Scrap Tire News recently sat down with Redmond Clark PhD, Asphalt Plus LLC, to talk about the use of crumb rubber in asphalt pavement in the U.S.
STN: Why do we modify asphalt?
RC: The vast majority of paved roads in the U.S. are asphalt construction. In about 20 percent of those asphalt roads, use conditions are so challenging (heavy traffic, many trucks, difficult climates) that the asphalt pave-ment requires further strengthening. Chemically modified. asphalts – usually modified with various types of poly-mers added to liquid asphalt – have been used success-fully in those applications. Those polymers are usually added into the liquid asphalt oil and then “cooked” before use in asphalt mixes.
STN: Crumb or ground tire rubber is one of the materials used to modify asphalt today. Does crumb rubber make a difference in modified asphalt?
RC: When crumb rubber was first introduced into asphalt pavements many decades ago, the challenge was to first find out if rubber made a difference in pavement performance, and the second challenge was finding out whether any improvements were cost-effective. After more than fifty years of trial and error, there is no question that the proper use of crumb rubber will produce modified pavements that are the equal of polymer-modified asphalts. In addition, the best data on rubber modification of asphalt pavement is pretty straightforward: crumb rubber serves as a flexible aggregate, not as a chemical modifier of the liquid asphalt binder. The questions on cost are still open.
STN: What is the status of crumb rubber use in asphalt in the U.S?
RC: At the moment, best guesses about the amounts of crumb rubber going into asphalt pavement top out at about 200 million pounds per year, making this a moderately important application for recycled tires (<3% of the weight of recycled U.S. tires). Most of that rubber is being used to produce modified asphalt in three states, but the crumb rubber /modified asphalt pavement market potential is enormous. In the U.S., the modified asphalt market could consume more than half of the recycled tire rubber annually.
STN: What is holding rubber asphalt back?
RC: The answer is complicated, but it boils down to three primary reasons: state DOT (Department of Transportation) pavement specifications, where /how the rubber is added to asphalt and the costs of rubber use in asphalt.
- Every DOT has different use environments and different materials, so every state has developed their own ways for building and maintaining roads. The introduction of new materials (like crumb rubber) into one state’s specification often becomes a very focused effort that does not move easily_ to another state. It takes time and money to change a specification.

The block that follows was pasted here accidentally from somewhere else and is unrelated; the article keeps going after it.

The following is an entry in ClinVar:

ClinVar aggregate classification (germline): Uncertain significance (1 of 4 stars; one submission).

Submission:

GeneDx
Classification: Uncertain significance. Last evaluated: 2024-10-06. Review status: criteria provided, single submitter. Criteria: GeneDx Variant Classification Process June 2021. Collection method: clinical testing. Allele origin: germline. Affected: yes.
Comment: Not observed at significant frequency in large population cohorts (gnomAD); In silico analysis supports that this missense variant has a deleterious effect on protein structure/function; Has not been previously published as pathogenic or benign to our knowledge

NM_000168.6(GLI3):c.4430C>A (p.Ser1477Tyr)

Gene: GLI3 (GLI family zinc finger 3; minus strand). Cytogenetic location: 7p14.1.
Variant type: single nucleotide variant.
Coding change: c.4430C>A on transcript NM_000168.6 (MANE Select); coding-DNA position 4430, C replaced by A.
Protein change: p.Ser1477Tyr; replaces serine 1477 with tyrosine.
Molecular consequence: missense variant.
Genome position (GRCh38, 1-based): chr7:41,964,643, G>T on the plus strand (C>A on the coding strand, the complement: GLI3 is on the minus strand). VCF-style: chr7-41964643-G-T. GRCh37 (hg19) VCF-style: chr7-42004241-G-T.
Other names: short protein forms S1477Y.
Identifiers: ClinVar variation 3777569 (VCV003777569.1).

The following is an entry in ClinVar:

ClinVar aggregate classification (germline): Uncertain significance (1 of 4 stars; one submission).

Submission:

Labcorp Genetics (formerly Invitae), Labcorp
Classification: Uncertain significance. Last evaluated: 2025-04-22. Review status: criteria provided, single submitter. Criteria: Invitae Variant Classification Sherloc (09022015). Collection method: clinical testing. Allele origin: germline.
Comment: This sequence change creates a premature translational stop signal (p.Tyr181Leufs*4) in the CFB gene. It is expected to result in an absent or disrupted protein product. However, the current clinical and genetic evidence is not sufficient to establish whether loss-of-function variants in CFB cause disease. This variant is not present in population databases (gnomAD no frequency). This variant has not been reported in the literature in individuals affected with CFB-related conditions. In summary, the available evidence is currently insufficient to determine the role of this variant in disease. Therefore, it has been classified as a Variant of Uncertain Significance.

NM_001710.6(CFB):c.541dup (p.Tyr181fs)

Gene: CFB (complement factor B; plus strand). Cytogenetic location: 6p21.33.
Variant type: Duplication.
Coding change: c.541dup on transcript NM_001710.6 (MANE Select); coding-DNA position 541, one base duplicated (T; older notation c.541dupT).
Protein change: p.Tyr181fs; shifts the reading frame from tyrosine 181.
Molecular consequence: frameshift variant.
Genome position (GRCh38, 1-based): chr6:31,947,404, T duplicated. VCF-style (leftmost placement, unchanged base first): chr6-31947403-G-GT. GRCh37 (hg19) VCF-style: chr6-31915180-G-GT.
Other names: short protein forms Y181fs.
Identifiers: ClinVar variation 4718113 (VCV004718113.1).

- Rubber can be added to the liquid binder at an oil blending terminal (terminal blend, wet process) or rubber can be added at the asphalt mix producer site (dry process or Plant Mix). The termi-nals already blend polymers. At present, most rub-ber is also added to the binder at terminals, and as a result, rubber modified asphalt binder costs as much or more than polymer modified asphalt.
- If costs and performance for rubber modified asphalts are equivalent to polymer modification, states have little incentive to add rubber to their specifications and to their pavements.
STN: Can you tell us about new technologies gaining ground in the modified asphalt market today?
RC: A number of states have now specified or are considering specifying the addition of rubber to asphalt during the mix production process. The “dry process” or “Plant Mix Process” allows the metered introduction of engineered crumb rubber directly into the mill where heated aggregate and binder are mixed together. Field performance testing shows no material difference between polymers, terminally blended rubber and rubber added at the asphalt producer site. By eliminating terminal blending and associated fees, asphalt producers can dramatically lower their costs to modify asphalt, often by as much as 40 percent. Unlike wet process rubber additions, Plant Mix asphalts do not require special handling equipment during asphalt laydown and compaction. Lower costs are expected to spur more rubber use in pavements.
STN: What does the future look like for rubberized asphalt?
RC: Well, the Georgia DOT was an early adopter of this approach and has incorporated the process in their specifications. More than half of the modified asphalt pavement in the state now includes crumb rubber, and that percentage is expected to grow. Other states are following. Ten states now have dry mix or Plant Mix test projects on the ground with up to ten years experience in pavement performance, and all report results similar to those in Georgia.
Asphalt pavements represent one of the great untapped markets for recycled rubber, and with the growing number of Plant Mix successes, there is real hope that this rubber asphalt will make great strides in the next five to ten years.